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Caring for someone with dementia

In 2024, it is estimated that more than 421,000 Australians are living with a form of dementia, and that there are more than 1.6 million people in Australia involved in the care of someone living with dementia.” Dementia Australia


Di, the Director of Exceptional Care for You, has walked a heart-breaking journey, caring for her beloved Mum through the throes of dementia until her passing. "As her dementia progressed, witnessing her mental state decline was truly heartbreaking," Di reflects softly. She remembers her Mum saying: 'If I ever get like that, just kill me.' Those words echoed in her mind daily, especially during visits to her Mum, and intensified when the transition to full-time care became necessary.

Do you think it is dementia?

Dementia can happen to anybody, and as we age the risks increase. There is often a number of conditions that produce symptoms of dementia and will have family and friends asking the question, is it Dementia?


This was the question that came up when Di, a registered Nurse spoke to her siblings.  “Our Mum was a very stoic woman who did her very best to hide what was happening.”

Signs of dementia:

For Di’s Mum signs included:

  • Explanations or finding excuses for a situation

  • Unexplained accidents, like the kitchen was flooded or something was lost or ‘stolen’

  • Ability to carry out familiar tasks such as working her sewing machine and saying she couldn’t cook meat and 3 veg.

  • Loss of memory of words and objects

  • Forgetting things that happened that day or week

Seeing someone with memory loss is devastating. “I called in each night on the way home from work to check on Mum and Dad. One night Dad called me over and said to me can you help your mum she can’t cook steak anymore, then she couldn’t work her sewing machine any more.  Mum had cooked meat and 3 veg every night for Dad for nearly 60 years and had sewn hundreds of dresses, costumes and bridal party dresses over the years.”

“It became more apparent that we had to come to terms with the fact she had dementia.” It’s important to keep in mind that everyone is different, so we strongly advice to seek medical advice about a specific case.

The stages of dementia that leads to change

Caring for someone with dementia can be rewarding. It can also be challenging, life-changing and stressful.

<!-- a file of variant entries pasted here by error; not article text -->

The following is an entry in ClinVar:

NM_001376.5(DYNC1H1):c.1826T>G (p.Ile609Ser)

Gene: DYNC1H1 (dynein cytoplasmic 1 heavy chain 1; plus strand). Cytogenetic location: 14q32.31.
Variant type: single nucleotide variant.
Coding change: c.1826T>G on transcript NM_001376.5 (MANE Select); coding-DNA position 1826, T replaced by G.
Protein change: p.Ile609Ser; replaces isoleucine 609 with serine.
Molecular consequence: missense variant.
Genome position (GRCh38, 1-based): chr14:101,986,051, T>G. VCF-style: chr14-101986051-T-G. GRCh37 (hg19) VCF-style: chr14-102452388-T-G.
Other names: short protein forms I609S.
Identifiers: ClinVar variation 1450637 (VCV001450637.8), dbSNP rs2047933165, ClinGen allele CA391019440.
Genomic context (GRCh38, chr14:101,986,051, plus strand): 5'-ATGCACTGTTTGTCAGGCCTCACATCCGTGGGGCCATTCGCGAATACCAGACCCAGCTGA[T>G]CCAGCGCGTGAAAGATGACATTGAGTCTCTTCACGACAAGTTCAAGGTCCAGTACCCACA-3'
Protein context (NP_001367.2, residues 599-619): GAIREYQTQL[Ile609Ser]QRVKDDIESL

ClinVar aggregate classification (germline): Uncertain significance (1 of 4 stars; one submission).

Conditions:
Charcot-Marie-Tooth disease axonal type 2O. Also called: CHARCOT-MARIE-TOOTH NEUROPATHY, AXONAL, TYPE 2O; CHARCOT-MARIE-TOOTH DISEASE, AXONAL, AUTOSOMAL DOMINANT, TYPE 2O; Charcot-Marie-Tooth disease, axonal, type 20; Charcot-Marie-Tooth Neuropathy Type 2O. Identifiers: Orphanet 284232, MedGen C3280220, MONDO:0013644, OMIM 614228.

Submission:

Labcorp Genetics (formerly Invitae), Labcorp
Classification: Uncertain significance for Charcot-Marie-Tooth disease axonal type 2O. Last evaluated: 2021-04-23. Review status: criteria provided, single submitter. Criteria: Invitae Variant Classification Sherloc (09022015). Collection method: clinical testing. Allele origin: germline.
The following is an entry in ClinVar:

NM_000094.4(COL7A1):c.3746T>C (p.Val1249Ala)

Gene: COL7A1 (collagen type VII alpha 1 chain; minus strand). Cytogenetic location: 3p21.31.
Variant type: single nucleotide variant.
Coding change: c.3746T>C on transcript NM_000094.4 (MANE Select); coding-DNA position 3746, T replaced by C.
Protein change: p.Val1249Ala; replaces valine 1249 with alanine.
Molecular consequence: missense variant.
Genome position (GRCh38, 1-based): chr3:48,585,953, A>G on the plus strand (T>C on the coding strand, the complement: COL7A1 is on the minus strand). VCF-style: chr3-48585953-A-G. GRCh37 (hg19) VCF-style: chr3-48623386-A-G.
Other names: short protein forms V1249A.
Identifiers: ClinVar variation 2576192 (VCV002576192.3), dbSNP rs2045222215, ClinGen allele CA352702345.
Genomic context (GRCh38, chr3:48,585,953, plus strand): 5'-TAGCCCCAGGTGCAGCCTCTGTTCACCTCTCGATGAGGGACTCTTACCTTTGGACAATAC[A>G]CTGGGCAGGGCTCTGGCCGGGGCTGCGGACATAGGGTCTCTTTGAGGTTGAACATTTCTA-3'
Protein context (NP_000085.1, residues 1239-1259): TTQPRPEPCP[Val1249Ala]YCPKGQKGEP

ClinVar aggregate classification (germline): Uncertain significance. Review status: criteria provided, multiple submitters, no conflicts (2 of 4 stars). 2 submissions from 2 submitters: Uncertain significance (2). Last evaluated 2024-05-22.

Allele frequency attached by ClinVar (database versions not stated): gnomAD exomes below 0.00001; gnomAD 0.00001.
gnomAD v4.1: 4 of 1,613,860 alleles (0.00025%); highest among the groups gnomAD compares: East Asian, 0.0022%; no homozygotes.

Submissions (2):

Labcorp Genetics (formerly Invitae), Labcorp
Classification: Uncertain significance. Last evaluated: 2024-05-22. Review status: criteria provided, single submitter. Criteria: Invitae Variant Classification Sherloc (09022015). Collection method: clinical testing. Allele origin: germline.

For Di, the decision was a tender one. After over 50 years, her Mum and Dad made the heartfelt choice to sell their cherished home and downsize. While her Mum hesitated, her Dad, with a loving concern for her well-being, felt it was necessary. He wanted to ensure that if he were to pass first, Mum would be secure and capable of managing their new home.


Packing and shifting threw Di’s Mum in what she would call a “flat spin”. She spent a lot of time crying, raging at anyone who would listen, and lost the spring she had always had in her step – a spark that never quite returned. 


Loss of independence and devastating loss

Shortly after Di’s Mum had an accident while driving, her Dad faced the agonising decision that she should no longer drive. The loss of her independence struck her harder than anyone could fathom.


Then, Di's Dad received the devastating diagnosis of untreatable cancer and passed away just 8 weeks later. “Mum found herself unable to cope with this profound loss; her heart shattered, and she slipped into a state of delirium from which she never emerged.”

Care Options – When should someone with dementia go into care?

Making the decision to find an alternative to caring for someone with dementia at home can be one of the most difficult decisions families and carers will make.


For Di, the journey to care for her Mum at home was filled with challenges. Despite her best efforts, her Mum struggled with sleeping alone, grew increasingly paranoid, and often became disoriented and confused. She adamantly refused the idea of entering any care facility, making it difficult to pursue assessments that might suggest otherwise.